Today we are parting ways, and I have the family garden in front of me to show you why. In recent times, more and more birds have been showing up to perch on branches or to peck the ground for worms. (No doubt due to Spring, which came overnight this year.) This was true for almost every living being. As if melting from their winter torpor, the plants, birds, and bugs sprung back to life; Even the sun shone stronger. And the family garden has been a living testament to this reanimation.

Like I mentioned, more and more birds have been showing up in the garden recently. Sometimes I can see them and their magnificent colors. The grackle for example — and only the males — iridesce black in the sunlight. If you can get close enough to one you can see its black feathers reflecting hues of purple, red, & blue. They’re metallic-colored, giving the grackle a luminous armor. Sometimes a bird’s song stands out more than its color. As ever-present as the hum of the freeway, the call of the white-winged dove permeates my mind. When I cannot hear it, I can easily play its song in my head, and if I’m feeling relaxed, then I can even sing it myself. Yes, it’s song is memorable. One need only hear the first note of this bird’s melodious call to know they’ve crossed paths with it.

But recently I’ve seen other birds. Just today, while writing in my journal I saw two cardinals land in the garden. The first one I saw was a female. Her beak quickly caught my attention, since it was a burnt orange-colored whereas its body was mostly brown and gray. From the side its body was shaped like a pear: large anterior with a narrow posterior. Its tail feathers perked up at the end, and its head feathers were raised. To the left of the female cardinal, the male cardinal rested, it’s body the color of red-hot peppers. And who could miss that large & elegant spot of black that covered its face? Colorful, indeed, and loud, of course. Together, the cardinals performed a symphony to an audience of worms. The cardinals sang, the worms danced, and I was there to witness. Companion, I have seen the cardinals in their beauty, and now I must listen to their songs.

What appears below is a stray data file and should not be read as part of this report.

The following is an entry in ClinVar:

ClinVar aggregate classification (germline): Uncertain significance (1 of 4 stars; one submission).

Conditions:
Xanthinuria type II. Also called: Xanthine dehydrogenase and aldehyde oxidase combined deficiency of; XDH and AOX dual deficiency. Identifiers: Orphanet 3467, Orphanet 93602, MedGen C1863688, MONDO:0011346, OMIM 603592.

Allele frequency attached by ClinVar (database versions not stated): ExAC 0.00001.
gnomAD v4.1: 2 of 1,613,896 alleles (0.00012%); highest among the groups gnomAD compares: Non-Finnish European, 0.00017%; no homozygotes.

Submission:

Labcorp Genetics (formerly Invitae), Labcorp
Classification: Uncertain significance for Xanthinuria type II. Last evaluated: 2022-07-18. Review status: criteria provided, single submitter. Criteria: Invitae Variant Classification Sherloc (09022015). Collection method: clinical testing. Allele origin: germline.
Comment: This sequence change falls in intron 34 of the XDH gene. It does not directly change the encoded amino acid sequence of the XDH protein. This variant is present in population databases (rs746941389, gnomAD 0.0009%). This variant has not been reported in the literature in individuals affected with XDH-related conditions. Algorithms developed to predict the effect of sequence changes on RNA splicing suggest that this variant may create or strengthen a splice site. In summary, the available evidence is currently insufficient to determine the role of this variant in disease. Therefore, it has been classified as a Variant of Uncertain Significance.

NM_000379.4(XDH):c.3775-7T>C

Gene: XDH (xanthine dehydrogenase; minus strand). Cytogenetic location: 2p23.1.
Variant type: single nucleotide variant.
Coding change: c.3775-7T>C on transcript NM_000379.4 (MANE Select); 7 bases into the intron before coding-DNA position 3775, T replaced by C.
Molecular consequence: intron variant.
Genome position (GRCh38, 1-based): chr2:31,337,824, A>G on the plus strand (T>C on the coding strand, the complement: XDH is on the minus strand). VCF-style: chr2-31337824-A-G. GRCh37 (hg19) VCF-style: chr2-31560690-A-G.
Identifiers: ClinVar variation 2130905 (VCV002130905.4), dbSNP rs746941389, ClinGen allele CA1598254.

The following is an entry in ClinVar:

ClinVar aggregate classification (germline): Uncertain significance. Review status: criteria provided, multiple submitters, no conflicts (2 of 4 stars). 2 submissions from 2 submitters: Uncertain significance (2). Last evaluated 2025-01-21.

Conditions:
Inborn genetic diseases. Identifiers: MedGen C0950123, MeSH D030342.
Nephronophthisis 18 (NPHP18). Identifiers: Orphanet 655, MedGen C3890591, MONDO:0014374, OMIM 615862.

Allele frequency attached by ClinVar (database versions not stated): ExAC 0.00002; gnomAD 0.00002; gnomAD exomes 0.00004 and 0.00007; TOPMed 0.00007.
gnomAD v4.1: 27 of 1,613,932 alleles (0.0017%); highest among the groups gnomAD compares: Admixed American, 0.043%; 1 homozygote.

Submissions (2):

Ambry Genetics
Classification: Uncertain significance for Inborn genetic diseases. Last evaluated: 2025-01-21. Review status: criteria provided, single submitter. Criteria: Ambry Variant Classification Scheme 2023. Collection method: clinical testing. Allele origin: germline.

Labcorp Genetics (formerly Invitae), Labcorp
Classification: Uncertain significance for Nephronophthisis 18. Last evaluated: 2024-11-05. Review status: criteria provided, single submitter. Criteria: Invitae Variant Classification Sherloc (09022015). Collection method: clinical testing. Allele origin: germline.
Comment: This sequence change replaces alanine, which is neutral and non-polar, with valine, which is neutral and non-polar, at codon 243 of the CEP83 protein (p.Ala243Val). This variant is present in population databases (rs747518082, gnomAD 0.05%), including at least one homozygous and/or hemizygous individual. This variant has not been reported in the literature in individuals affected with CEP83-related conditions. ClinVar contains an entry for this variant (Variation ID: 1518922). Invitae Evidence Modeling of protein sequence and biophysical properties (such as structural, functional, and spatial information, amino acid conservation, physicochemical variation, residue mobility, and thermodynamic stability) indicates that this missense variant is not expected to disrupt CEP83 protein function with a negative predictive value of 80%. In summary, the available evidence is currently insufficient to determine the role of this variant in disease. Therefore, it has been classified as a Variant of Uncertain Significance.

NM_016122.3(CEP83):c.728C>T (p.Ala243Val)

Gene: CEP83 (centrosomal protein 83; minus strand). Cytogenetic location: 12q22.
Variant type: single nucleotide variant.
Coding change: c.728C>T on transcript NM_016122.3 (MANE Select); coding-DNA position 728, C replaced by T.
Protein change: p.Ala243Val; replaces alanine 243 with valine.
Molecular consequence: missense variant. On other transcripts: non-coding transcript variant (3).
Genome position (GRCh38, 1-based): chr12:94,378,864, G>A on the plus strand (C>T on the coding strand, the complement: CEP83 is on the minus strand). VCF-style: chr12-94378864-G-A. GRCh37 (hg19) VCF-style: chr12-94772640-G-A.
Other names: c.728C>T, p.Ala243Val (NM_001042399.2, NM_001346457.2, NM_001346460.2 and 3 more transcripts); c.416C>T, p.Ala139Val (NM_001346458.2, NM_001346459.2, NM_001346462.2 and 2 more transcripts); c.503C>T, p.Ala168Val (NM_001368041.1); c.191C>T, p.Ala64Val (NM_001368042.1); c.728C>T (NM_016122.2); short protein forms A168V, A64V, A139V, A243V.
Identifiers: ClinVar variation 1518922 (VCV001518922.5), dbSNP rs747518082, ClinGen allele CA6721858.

They’ve shown up in my dove-grackle garden, and for this reason we must part ways. My biggest upset is that I know we have so much yet unwritten. Though, it always seems like that. See! If we had reached the end, then we simply would have started anew, setting the precedent for future chapters. Where would this story end? With confidence I say that this story ends here. We will part ways, but you will still be in my life because you are my past and thus my present and future. We will forever be linked, and your memory rests in my garden.

Now go off and wander until you find a different one. May we cross paths again, when my cardinal garden has grown weary.

15 April 2021

Mexican-American; East End Houstonian. I am fascinated by nature and truth

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